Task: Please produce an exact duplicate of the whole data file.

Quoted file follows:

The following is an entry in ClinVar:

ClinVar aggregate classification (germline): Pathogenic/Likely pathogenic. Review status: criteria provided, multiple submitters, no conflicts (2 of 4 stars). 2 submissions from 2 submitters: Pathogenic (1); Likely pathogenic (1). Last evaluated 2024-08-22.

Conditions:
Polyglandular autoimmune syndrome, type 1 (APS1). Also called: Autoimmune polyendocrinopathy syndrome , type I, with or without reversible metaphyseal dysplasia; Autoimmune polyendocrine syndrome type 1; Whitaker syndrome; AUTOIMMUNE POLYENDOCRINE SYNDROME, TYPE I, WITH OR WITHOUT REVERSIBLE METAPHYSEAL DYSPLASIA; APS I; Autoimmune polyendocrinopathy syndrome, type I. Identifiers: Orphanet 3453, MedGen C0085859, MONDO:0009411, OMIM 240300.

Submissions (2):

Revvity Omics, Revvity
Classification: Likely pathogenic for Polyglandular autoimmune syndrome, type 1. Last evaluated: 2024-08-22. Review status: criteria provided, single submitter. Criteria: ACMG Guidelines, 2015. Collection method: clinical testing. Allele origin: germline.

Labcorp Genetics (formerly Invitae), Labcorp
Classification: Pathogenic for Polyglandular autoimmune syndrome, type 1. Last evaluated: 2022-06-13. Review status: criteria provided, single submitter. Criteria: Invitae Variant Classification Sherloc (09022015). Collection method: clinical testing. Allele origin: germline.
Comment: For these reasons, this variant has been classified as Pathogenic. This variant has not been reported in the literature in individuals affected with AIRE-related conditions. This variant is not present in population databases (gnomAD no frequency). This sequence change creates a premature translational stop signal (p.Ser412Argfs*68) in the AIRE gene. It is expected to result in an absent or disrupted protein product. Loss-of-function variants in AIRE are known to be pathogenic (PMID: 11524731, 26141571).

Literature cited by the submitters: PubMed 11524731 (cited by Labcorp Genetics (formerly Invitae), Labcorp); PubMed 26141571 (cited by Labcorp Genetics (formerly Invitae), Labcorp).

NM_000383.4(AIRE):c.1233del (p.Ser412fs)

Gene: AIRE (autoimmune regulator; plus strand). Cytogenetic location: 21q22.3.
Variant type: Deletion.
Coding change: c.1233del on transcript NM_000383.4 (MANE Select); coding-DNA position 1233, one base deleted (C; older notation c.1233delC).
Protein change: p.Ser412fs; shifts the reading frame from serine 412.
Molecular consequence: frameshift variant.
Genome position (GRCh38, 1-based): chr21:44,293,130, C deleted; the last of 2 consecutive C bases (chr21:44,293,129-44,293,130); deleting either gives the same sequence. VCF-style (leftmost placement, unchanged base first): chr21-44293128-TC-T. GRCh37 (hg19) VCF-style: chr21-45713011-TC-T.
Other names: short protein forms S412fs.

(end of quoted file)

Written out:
The following is an entry in ClinVar:

ClinVar aggregate classification (germline): Pathogenic/Likely pathogenic. Review status: criteria provided, multiple submitters, no conflicts (2 of 4 stars). 2 submissions from 2 submitters: Pathogenic (1); Likely pathogenic (1). Last evaluated 2024-08-22.

Conditions:
Polyglandular autoimmune syndrome, type 1 (APS1). Also called: Autoimmune polyendocrinopathy syndrome , type I, with or without reversible metaphyseal dysplasia; Autoimmune polyendocrine syndrome type 1; Whitaker syndrome; AUTOIMMUNE POLYENDOCRINE SYNDROME, TYPE I, WITH OR WITHOUT REVERSIBLE METAPHYSEAL DYSPLASIA; APS I; Autoimmune polyendocrinopathy syndrome, type I. Identifiers: Orphanet 3453, MedGen C0085859, MONDO:0009411, OMIM 240300.

Submissions (2):

Revvity Omics, Revvity
Classification: Likely pathogenic for Polyglandular autoimmune syndrome, type 1. Last evaluated: 2024-08-22. Review status: criteria provided, single submitter. Criteria: ACMG Guidelines, 2015. Collection method: clinical testing. Allele origin: germline.

Labcorp Genetics (formerly Invitae), Labcorp
Classification: Pathogenic for Polyglandular autoimmune syndrome, type 1. Last evaluated: 2022-06-13. Review status: criteria provided, single submitter. Criteria: Invitae Variant Classification Sherloc (09022015). Collection method: clinical testing. Allele origin: germline.
Comment: For these reasons, this variant has been classified as Pathogenic. This variant has not been reported in the literature in individuals affected with AIRE-related conditions. This variant is not present in population databases (gnomAD no frequency). This sequence change creates a premature translational stop signal (p.Ser412Argfs*68) in the AIRE gene. It is expected to result in an absent or disrupted protein product. Loss-of-function variants in AIRE are known to be pathogenic (PMID: 11524731, 26141571).

Literature cited by the submitters: PubMed 11524731 (cited by Labcorp Genetics (formerly Invitae), Labcorp); PubMed 26141571 (cited by Labcorp Genetics (formerly Invitae), Labcorp).

NM_000383.4(AIRE):c.1233del (p.Ser412fs)

Gene: AIRE (autoimmune regulator; plus strand). Cytogenetic location: 21q22.3.
Variant type: Deletion.
Coding change: c.1233del on transcript NM_000383.4 (MANE Select); coding-DNA position 1233, one base deleted (C; older notation c.1233delC).
Protein change: p.Ser412fs; shifts the reading frame from serine 412.
Molecular consequence: frameshift variant.
Genome position (GRCh38, 1-based): chr21:44,293,130, C deleted; the last of 2 consecutive C bases (chr21:44,293,129-44,293,130); deleting either gives the same sequence. VCF-style (leftmost placement, unchanged base first): chr21-44293128-TC-T. GRCh37 (hg19) VCF-style: chr21-45713011-TC-T.
Other names: short protein forms S412fs.